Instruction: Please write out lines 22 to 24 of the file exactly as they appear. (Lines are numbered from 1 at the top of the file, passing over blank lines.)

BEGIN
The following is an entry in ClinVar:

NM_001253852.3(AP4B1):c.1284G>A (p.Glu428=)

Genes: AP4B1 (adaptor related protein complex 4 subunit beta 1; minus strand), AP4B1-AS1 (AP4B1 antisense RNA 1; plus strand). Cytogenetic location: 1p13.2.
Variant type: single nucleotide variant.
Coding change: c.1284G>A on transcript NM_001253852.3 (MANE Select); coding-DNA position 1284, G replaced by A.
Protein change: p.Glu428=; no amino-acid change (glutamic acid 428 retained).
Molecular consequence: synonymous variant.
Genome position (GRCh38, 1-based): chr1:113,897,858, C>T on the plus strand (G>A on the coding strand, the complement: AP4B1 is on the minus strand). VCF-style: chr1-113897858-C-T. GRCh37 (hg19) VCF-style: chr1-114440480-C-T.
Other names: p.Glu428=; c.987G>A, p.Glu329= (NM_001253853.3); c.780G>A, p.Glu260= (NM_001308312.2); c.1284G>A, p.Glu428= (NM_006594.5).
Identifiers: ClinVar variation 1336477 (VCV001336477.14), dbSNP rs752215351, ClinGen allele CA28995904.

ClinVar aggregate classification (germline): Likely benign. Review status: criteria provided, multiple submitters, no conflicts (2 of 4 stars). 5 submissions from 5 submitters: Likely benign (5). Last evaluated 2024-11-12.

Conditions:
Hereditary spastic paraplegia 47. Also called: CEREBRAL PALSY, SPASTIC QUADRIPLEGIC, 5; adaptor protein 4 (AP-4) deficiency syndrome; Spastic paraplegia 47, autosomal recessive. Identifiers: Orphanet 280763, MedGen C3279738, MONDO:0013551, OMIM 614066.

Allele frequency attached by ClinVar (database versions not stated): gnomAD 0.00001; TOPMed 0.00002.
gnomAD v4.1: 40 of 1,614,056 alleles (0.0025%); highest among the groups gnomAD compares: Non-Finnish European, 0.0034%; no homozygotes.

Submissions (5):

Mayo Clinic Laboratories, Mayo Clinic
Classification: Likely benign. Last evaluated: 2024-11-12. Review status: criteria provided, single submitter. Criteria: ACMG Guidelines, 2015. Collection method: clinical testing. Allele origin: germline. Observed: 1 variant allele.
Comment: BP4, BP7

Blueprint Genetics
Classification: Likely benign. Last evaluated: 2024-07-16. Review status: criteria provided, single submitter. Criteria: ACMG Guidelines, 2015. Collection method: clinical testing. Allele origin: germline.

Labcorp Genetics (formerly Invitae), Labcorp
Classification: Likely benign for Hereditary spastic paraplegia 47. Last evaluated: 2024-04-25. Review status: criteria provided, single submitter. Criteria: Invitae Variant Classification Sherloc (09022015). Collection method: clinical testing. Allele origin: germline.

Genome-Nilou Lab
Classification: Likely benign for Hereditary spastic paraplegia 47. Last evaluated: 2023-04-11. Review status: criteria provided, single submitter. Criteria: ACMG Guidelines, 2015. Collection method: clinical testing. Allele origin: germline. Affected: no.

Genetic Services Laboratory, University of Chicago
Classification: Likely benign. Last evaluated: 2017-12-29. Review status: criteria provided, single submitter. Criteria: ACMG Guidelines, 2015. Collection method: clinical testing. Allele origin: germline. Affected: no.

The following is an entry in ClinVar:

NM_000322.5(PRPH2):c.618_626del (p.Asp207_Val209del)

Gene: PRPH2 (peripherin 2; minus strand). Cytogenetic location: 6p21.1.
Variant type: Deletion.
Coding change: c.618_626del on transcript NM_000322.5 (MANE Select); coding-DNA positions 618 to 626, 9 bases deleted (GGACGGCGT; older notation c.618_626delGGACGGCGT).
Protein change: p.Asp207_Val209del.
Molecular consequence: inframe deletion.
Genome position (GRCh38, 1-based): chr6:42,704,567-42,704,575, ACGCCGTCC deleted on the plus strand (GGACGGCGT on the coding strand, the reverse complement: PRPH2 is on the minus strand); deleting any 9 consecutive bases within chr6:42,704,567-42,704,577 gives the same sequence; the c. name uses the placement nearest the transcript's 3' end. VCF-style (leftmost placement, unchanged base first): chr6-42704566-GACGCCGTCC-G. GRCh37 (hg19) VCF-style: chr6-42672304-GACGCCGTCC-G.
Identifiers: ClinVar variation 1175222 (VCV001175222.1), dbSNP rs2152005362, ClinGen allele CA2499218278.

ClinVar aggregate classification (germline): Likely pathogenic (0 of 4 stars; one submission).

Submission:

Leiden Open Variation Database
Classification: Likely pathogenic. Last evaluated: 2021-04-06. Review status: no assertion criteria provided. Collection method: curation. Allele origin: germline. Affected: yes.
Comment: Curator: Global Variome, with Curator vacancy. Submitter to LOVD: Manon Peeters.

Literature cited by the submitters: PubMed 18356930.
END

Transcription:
Labcorp Genetics (formerly Invitae), Labcorp
Classification: Likely benign for Hereditary spastic paraplegia 47. Last evaluated: 2024-04-25. Review status: criteria provided, single submitter. Criteria: Invitae Variant Classification Sherloc (09022015). Collection method: clinical testing. Allele origin: germline.

Genome-Nilou Lab